From the CEO – August 2020

From the CEO – August 2020

From the CEO – August 2020 1000 1100 St. Vincent de Paul Detroit

Dear Sister & Brother Vincentians:

Peace be with you. I hope that you continue to remain safe and are doing as well as possible during these days of considerable uncertainty. My prayers are with you.

Last month, I wrote about helping each other, as Vincentians, to broaden our concept of community, i.e. our journey together. We also celebrated Independence Day – our nation’s freedom from a foreign sovereignty, not from each other. As we did, it occurred to me that we should be celebrating and strengthening our interdependence as much or more so than independence.

This month, I share thoughts on seeing our journey through a new lens – a new normal. It involves being more mindful and appreciating the “little things” done for us and those we do for others. To be sure, the following are merely thoughts and feelings shared by a Vincentian to other Vincentians. If they cause you to want to respond, whether to agree or otherwise, then, in the spirit of Vincentian friendship, I encourage you to do so.

These are challenging, even painful times. Reports of separation, loneliness, despair, and tragic loss are every day’s lead stories. But, as suggested last month, perhaps those are the labor pains of a “new normal” being born. Perhaps we will better appreciate the gift of every day.

I – Gift Giving

Gifts are a beautiful tradition. Typically, they are given to another to express affection or to recognize a special occasion. They come in all sizes and price points. No matter the cost or sacrifice to the giver, they are presented free of charge to the recipient. The catalyst for gifts is one’s decision to give to another.

Gifts need not be purchased.  Whether we realize it or not, we give and receive various types of special gifts every day. We give gifts of our time and gifts of our efforts. We also give gifts of understanding, compassion, kindness, and love – even when the recipient is not necessarily “deserving” of the gift. What priceless gestures. It is natural and understandable to give gifts to family and those within one’s “community”. But what about all others? They are surely part of God’s community.

Stories are a powerful tool to emotionalize information. In that spirit, I begin by sharing one about a gift.

There once lived a King. His staff announced a huge celebration to honor him. Dignitaries from near and far attended. As the celebration began, a long reception line assembled consisting of dignitaries bearing expensive gifts to give the King. At the end of the line was an elderly man shabbily dressed. It was apparent from his appearance that he was a fisherman. That was rather odd because the sea was at least a several day walk from the King’s palace. When the man arrived at the front of the line, he presented the King with his gift: a sea shell. The King’s guard then said “you come to our King’s celebration and present him with only a sea shell? This is an outrage!” The man responded by saying, “long journey, part of gift.”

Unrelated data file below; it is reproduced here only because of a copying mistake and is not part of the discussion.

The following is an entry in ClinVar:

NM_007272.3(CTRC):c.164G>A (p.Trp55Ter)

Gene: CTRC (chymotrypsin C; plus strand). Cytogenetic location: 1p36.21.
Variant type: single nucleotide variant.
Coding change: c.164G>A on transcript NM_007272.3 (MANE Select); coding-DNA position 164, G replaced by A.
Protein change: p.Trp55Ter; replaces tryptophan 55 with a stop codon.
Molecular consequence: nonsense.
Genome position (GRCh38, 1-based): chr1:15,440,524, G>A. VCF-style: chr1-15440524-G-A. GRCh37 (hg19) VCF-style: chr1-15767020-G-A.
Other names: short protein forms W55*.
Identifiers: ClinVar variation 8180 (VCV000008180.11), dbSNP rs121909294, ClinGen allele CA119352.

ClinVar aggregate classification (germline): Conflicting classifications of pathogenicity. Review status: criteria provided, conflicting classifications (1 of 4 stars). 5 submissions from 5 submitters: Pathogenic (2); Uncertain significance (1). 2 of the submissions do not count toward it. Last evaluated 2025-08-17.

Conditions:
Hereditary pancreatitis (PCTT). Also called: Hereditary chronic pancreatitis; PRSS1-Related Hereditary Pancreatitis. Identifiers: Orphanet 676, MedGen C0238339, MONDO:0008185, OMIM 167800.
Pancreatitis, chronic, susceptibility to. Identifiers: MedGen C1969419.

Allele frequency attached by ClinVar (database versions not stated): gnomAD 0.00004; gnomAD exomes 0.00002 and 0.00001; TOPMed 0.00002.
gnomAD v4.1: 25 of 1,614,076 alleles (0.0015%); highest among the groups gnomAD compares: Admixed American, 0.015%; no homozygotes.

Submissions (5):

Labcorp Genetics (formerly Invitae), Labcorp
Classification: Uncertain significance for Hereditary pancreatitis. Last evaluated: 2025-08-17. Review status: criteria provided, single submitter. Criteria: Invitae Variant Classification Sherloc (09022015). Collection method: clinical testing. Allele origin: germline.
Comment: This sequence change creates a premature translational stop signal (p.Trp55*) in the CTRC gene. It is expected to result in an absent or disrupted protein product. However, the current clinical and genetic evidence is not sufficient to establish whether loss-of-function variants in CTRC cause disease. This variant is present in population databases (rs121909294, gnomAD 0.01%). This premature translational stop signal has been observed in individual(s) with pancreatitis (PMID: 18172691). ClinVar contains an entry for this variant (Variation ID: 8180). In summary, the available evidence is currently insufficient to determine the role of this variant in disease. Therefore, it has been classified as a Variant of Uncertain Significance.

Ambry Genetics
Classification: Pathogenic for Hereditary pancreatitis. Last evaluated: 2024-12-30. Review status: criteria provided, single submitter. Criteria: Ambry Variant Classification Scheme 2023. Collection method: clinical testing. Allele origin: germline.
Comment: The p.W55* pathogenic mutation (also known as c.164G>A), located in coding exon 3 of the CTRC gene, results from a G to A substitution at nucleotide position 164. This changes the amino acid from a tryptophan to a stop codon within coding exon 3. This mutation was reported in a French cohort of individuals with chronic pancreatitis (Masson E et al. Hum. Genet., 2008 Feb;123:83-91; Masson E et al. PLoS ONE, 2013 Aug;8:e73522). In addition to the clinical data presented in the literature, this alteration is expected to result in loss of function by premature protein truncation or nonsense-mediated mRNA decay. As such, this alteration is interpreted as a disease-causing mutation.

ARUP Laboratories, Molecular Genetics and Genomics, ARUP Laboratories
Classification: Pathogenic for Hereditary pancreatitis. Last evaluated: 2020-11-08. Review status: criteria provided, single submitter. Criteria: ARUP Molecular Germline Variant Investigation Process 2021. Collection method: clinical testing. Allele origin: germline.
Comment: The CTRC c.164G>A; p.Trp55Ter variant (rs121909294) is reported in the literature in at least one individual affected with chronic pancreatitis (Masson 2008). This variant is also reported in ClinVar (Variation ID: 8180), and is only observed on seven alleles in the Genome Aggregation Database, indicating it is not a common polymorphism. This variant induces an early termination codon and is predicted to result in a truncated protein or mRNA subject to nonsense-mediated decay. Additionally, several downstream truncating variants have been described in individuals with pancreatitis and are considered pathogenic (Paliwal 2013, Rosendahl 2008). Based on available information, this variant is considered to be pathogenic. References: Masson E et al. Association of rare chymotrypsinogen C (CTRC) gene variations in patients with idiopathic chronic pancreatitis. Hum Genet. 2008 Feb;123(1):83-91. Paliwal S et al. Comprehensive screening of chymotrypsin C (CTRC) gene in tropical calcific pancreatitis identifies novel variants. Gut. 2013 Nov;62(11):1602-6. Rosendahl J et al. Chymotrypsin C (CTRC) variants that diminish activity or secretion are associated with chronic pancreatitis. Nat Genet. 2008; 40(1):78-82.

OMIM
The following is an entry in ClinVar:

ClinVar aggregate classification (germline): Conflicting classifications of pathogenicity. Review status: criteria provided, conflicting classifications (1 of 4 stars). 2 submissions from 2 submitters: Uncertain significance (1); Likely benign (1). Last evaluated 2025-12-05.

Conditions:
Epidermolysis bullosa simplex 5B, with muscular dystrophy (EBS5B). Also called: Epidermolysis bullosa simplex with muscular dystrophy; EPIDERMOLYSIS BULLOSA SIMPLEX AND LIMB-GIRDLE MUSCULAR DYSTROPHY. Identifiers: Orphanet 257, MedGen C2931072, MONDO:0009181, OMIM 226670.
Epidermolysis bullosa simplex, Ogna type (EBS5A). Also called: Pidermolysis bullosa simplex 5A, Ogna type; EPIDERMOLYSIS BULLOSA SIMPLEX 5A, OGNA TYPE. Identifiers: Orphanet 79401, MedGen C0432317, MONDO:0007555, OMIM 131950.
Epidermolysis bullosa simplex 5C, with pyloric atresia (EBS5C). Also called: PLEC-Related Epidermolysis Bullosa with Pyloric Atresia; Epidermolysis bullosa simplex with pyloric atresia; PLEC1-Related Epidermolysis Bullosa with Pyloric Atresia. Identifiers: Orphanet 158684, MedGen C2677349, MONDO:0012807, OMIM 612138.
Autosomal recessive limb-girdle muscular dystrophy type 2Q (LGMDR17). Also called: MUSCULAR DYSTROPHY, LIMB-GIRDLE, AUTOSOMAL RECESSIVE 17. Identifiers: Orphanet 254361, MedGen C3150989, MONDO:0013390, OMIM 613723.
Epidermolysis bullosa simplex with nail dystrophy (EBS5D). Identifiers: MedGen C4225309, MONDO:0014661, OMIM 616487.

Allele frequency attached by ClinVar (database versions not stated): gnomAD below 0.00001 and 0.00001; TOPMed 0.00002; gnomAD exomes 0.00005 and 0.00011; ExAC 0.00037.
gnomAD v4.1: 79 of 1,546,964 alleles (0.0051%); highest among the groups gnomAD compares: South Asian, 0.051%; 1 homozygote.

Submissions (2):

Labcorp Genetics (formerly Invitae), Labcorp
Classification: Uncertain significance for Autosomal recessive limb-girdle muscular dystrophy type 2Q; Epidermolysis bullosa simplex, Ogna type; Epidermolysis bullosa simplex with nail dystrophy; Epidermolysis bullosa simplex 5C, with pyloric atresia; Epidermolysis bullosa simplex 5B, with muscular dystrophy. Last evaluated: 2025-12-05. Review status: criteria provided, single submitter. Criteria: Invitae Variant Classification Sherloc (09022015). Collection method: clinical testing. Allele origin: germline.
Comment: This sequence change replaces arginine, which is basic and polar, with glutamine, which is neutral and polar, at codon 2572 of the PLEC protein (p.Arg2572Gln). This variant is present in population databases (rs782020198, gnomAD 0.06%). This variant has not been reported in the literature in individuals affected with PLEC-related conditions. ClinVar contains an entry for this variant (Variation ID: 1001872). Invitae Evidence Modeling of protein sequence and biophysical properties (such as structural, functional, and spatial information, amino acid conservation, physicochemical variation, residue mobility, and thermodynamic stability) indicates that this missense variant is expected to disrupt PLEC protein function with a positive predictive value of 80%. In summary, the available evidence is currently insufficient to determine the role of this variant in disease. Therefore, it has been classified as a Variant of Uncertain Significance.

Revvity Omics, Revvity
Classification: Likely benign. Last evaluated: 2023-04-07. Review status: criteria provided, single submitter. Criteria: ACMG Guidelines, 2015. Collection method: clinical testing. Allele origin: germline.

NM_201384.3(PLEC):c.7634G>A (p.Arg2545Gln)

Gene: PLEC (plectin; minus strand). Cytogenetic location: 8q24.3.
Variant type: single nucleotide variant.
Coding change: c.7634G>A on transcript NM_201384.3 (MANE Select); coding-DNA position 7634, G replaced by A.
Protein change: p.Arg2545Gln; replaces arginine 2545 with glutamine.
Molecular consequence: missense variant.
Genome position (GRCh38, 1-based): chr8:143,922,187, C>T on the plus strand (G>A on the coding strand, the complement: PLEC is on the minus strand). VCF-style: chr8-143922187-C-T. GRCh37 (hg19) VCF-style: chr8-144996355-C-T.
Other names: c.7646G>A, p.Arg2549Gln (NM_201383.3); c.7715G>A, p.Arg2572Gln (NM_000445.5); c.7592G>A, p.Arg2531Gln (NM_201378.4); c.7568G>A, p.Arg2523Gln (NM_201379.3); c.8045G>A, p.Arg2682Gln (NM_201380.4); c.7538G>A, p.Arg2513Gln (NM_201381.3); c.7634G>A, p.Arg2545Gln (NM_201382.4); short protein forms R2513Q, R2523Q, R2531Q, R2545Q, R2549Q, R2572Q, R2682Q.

II – Keeping Life Precious – Our Gift to God

Humans have an incredible capacity to give. Stories of people’s generosity of heart and willingness to sacrifice abound. They are treasured sources of inspiration. But Life can be a long journey; and one can get worn down by its demands. That can create alienation, cynicism, and despair – not feelings that promote or nurture one’s ability to give.

a) The “Boredom of Daily Routine”  

The renowned author/philosopher, David Foster Wallace, observed that much of our journey consists of the flat out “boredom of daily routine”. Like water is for fish, one could say that our daily routines (and all they involve) are the “waters” in which we typically swim. In his essay, “This Is Water”, Wallace provides several examples of what he means by daily boredom. For example, he challenges us to look at an average work day.

You arise, go to your demanding job, and work hard for a full day. By day’s end, you are exhausted. All you really want to do is to go home, have a nice dinner, and then unwind before heading to bed to get ready for the next work day. But then you realize that you have no food at home (or you are asked to stop by the market on your way home to pick some up). It’s the end of the work day. Traffic is bad. The market is crowded (apparently others are short on food, too). And your shopping cart has a wheel that, as you try to maneuver up and down the aisles, keeps pulling to the left. You think “I don’t need this”!

We can relate; and this is merely one example of the dreary, annoying, seemingly meaningless daily routines all of our journeys include. You get the picture. Those moments, those frustrating “interruptions” from what we really prefer doing, force us to decide – numerous times every day – how to respond to them. Do we take umbrage with Life’s routine? Probably, especially if we view things through the lens of “my hunger”, “my time”, “my fatigue”, or even “my desire.” Doing so leads to a mindset of everyone who is not helping me is simply in my way! Think “me v. everybody.” How truly frustrating!